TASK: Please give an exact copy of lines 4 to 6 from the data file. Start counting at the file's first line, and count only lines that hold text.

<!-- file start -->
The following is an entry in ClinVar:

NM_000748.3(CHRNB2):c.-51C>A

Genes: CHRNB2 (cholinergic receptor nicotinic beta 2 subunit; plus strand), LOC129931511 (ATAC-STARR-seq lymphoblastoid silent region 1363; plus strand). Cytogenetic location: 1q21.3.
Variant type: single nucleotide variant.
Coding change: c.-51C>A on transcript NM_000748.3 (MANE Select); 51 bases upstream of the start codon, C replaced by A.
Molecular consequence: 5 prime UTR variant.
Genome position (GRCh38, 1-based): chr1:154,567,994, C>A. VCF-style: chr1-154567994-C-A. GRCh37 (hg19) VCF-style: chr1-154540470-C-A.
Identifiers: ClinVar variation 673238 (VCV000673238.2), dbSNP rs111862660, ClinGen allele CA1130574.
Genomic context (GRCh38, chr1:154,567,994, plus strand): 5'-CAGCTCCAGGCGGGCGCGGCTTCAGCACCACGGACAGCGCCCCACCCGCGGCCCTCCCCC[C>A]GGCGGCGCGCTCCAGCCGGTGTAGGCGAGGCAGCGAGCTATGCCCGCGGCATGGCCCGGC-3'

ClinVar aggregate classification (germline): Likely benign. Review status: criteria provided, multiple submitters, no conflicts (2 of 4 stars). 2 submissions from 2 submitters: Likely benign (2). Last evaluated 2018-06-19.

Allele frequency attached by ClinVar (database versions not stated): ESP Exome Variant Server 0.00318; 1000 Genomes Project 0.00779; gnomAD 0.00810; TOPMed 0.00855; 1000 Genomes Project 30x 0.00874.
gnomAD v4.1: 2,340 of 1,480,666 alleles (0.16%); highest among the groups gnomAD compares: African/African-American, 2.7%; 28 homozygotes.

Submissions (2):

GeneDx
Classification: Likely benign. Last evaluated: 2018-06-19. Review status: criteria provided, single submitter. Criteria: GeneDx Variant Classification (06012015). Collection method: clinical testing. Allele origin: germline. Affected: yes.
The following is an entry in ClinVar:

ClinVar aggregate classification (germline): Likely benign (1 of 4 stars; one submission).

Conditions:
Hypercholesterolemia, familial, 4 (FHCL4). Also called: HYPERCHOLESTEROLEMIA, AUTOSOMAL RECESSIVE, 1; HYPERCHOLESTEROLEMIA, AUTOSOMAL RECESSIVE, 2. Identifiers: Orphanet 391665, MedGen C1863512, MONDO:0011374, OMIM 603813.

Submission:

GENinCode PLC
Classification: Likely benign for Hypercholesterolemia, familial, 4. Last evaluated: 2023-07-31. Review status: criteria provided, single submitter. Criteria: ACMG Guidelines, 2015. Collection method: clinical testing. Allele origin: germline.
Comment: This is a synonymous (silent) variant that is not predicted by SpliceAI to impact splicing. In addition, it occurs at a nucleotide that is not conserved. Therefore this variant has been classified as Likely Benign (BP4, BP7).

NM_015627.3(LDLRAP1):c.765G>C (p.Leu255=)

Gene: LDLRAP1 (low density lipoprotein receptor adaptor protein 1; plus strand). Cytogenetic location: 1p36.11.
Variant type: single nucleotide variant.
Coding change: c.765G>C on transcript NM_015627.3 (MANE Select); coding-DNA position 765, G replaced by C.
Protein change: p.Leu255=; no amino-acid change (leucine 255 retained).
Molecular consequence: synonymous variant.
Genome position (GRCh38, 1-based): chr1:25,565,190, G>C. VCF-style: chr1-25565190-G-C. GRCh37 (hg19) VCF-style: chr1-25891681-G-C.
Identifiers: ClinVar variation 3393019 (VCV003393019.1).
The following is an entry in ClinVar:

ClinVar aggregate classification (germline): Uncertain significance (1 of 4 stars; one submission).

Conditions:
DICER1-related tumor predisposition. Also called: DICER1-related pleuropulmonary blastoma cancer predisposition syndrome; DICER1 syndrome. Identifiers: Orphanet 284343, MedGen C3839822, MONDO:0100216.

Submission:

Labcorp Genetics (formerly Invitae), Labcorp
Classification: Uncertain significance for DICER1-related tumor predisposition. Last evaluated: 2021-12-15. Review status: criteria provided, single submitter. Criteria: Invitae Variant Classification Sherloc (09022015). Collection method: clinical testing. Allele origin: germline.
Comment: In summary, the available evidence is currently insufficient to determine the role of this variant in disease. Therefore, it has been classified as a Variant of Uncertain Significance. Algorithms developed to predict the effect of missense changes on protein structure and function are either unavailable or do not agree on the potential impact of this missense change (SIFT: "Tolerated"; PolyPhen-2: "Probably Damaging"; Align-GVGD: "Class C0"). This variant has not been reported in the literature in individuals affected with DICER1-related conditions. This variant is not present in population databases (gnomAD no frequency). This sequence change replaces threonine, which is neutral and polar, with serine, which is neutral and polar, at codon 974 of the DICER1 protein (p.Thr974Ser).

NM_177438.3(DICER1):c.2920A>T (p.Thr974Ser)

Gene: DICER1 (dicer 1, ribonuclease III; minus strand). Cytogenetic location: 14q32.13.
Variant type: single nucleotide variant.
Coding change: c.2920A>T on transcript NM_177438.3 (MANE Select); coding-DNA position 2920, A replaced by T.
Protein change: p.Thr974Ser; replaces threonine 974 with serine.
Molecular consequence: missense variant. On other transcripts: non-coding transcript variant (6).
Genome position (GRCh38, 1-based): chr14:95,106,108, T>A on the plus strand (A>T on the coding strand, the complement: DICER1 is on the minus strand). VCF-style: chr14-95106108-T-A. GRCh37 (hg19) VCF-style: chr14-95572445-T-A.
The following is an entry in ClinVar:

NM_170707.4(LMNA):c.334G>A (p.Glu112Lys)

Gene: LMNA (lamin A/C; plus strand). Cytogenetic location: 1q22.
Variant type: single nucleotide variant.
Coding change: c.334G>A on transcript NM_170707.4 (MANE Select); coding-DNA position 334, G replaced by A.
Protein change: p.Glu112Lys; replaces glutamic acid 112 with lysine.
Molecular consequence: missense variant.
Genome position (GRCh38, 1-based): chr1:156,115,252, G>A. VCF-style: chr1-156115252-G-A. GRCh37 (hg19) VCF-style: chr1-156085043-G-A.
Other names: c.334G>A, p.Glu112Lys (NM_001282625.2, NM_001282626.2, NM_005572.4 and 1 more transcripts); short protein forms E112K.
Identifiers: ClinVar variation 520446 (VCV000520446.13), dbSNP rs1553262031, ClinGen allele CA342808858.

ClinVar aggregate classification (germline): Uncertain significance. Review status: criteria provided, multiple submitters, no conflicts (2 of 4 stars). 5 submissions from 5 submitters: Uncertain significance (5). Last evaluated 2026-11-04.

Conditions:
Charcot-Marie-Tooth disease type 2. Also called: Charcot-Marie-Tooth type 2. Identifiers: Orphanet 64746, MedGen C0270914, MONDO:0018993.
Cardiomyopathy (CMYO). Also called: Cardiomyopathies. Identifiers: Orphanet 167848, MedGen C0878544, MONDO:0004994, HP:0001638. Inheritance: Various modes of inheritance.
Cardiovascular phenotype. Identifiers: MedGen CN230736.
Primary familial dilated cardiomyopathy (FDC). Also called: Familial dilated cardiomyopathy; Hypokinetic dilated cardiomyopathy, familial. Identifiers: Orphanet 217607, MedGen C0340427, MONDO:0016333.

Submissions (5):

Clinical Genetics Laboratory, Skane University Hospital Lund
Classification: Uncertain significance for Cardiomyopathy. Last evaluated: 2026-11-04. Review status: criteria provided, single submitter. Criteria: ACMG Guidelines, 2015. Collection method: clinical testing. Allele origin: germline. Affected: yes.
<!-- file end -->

Variant type: single nucleotide variant.
Coding change: c.-51C>A on transcript NM_000748.3 (MANE Select); 51 bases upstream of the start codon, C replaced by A.
Molecular consequence: 5 prime UTR variant.